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Post by Mollie » 21 Dec 2017, 21:15

:evil: uCan you help, I have a seven month old labradoodle,she has a lovely nature but is making life very difficult for myself and my husband.we are considering taking her back from whence she came because of her hyperactivity.she doesn't stop all day.we have taken her to puppy training classes but these do not help with the jumping constant mouthing and general bad behaviour. We love her very much but are at our wits end.

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Re: Mollie

Post by Pollydoodle » 22 Dec 2017, 02:19

Hi, hang in there she into testing the boundaries, be consistent and kind.

You don't say if you got her recently or had her from a young pup?

Check what food you feed as some are full of additives that aren't allowed in human food or same adds that send kids hyper.
No pup class is a magic cure, it's a daily thing. We all go to look silly :roll: Not sure I shouls say but I've had my boy good many years and he still can't sit to greet, he is toooo excited, walks round & round squeaking carrying his toy.
If she is mouthing give her, encourage her to her own soft toy.She will also be teething i suspect ...

Mostly ask her to do things, engage her brain rather than "No".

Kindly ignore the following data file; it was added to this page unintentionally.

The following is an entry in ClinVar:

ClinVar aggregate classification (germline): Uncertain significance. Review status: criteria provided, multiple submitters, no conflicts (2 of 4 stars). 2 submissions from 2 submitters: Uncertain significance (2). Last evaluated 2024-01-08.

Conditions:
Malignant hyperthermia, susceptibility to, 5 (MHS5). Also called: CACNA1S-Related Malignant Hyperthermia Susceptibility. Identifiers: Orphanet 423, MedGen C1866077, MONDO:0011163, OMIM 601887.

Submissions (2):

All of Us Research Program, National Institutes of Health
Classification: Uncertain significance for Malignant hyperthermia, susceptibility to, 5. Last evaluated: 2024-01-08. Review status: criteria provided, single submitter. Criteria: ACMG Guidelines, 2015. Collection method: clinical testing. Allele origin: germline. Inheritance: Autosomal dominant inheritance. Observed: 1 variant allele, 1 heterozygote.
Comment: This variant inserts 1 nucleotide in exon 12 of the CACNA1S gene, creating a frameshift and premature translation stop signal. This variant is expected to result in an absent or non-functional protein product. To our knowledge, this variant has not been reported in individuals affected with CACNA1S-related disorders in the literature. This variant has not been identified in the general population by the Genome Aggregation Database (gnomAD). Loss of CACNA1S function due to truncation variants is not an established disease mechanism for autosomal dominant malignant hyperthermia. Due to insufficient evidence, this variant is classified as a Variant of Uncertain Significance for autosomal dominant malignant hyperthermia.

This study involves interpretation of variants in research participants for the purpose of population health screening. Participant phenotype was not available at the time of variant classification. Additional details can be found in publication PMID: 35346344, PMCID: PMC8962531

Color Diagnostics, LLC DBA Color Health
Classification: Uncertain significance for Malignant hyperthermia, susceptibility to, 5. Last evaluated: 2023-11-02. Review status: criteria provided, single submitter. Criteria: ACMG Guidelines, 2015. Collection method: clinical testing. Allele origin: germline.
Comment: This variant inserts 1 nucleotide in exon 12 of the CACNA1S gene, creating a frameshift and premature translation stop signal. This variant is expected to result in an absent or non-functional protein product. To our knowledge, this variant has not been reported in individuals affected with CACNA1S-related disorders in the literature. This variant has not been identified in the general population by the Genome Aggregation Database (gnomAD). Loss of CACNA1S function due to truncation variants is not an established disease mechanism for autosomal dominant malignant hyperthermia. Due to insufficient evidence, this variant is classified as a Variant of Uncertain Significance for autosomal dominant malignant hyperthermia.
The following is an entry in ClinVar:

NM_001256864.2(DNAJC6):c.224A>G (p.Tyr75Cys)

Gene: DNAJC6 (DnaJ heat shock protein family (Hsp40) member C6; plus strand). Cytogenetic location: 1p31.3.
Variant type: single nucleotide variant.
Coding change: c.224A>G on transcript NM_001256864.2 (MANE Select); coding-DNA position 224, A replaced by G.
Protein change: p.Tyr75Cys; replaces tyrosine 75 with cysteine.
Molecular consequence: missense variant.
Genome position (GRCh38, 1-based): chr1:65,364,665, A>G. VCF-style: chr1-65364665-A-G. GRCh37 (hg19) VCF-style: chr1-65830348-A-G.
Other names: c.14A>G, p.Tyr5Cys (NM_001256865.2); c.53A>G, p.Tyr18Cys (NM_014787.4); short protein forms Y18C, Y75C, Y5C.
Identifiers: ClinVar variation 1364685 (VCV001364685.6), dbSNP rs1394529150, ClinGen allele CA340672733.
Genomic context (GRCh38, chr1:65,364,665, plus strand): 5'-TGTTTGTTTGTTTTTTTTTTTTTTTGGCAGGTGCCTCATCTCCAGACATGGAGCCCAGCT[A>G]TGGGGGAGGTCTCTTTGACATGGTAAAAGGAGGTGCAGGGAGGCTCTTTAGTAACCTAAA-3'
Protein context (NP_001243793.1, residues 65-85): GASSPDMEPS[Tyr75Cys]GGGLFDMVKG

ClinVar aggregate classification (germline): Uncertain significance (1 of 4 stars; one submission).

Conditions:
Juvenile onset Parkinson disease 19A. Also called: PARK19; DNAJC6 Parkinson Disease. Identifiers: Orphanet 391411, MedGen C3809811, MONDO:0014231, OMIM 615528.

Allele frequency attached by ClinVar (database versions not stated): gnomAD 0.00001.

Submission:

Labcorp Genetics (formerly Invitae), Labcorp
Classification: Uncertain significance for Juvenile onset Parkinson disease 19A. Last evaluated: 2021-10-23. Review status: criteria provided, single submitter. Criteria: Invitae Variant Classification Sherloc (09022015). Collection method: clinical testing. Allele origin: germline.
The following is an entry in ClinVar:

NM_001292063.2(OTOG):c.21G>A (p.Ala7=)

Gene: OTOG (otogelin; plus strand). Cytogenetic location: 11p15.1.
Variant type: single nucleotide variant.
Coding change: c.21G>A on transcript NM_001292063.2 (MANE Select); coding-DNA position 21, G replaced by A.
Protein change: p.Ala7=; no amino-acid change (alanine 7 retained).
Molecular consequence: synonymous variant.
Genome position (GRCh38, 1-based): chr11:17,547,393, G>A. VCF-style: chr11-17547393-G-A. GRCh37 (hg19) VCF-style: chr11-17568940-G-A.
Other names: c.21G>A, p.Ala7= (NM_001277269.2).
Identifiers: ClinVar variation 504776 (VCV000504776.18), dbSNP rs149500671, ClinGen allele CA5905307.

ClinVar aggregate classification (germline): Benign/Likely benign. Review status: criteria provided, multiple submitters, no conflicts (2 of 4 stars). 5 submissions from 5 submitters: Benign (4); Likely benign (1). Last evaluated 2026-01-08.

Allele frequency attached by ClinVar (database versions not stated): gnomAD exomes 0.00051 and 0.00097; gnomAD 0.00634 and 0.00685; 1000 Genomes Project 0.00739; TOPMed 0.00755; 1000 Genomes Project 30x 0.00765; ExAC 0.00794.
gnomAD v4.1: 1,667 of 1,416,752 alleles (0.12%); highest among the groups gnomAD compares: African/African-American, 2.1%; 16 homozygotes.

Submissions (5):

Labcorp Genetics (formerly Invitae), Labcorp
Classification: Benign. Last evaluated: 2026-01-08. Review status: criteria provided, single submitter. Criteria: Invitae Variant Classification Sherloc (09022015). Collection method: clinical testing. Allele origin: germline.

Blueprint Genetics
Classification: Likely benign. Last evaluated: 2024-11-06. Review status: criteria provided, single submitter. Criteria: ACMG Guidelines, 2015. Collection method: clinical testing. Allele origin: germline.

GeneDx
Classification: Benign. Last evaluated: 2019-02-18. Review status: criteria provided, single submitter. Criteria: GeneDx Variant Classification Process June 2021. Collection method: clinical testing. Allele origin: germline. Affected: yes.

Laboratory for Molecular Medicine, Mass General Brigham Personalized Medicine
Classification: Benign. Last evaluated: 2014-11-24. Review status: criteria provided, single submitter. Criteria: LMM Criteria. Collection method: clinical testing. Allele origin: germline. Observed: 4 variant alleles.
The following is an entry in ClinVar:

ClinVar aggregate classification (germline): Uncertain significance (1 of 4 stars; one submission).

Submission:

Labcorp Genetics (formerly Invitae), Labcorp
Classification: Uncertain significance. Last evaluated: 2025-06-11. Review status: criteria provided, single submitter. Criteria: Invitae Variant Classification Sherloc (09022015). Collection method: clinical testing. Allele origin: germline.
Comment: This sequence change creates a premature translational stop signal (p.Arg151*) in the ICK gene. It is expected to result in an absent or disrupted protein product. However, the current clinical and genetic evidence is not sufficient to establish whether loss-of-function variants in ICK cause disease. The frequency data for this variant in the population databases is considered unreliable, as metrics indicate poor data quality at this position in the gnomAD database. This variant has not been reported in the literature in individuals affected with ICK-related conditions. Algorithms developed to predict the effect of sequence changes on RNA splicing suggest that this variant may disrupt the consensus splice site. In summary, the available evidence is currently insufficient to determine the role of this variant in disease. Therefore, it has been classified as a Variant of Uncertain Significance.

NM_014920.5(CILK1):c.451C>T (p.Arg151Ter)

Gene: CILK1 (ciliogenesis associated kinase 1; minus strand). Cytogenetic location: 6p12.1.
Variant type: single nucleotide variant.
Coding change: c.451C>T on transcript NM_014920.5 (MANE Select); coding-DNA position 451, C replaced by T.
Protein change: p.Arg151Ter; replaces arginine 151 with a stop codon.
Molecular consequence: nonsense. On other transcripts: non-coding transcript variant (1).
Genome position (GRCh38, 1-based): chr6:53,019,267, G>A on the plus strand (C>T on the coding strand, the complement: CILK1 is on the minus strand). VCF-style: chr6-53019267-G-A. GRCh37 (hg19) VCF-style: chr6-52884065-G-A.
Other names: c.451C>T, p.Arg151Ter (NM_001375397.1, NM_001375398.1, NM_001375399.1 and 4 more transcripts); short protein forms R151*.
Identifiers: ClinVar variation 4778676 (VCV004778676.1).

Help her learn self control.Simple things ask for a sit before a treat or a meal etc. Put some of her meal in a kong to keep occupied longer.

Take deep breath and stop scowling at her, you'll both feel better :wink: When you feel you'd like to explode just walk away.
Good luck

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Re: Mollie

Post by We5Kings » 22 Dec 2017, 15:40

I agree with Pollydoodle. Another question- how much exercise do you give her? With Dude we find he's much less bouncy if he's had 2good walks plus a couple if sessions in the garden fetching his ball ( he's mad keen on playing ball) Ball sessions don't have to take long, it's more a case of a vigorous run around! And if the weather is bad we play indoors with toys or Hide The Treat! He loves finding food.
Regarding "mouthing" I expect you've tried just turning your back or putting a toy in her mouth?
They are lively bouncy lovable dogs but they need to know what's allowed and what isn't. A firm No helps, but shouting never dies- it just excites them!
Our Dude still ( he's 4) gets super excited when people come to the door. And when guests arrive he's beside himself with excitement. In these situations I clip his lead on and after letting people in we all sit down. Then when he's calm he's allowed off the lead.
Your Mollie is still very young. They stay pups for quite awhile.
I'm sure you can get through this phase. Good luck. Anny

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Re: Mollie

Post by Bid » 24 Dec 2017, 02:07

The thing with puppy classes -they do not train your dog, they teach you how to train your dog, and it's up to you to put it all into practice. A couple of handy hints ... when she does something wrong, think about whether you have told her what is the right thing to do, e.g. when she greets you by jumping up, tell her how you really want her to greet you. Also, think of some tricks you can teach her - anything to keep her brain busy!
Beauty without vanity, strength without insolence, courage without ferocity, and all the virtues of man without his vices - Byron

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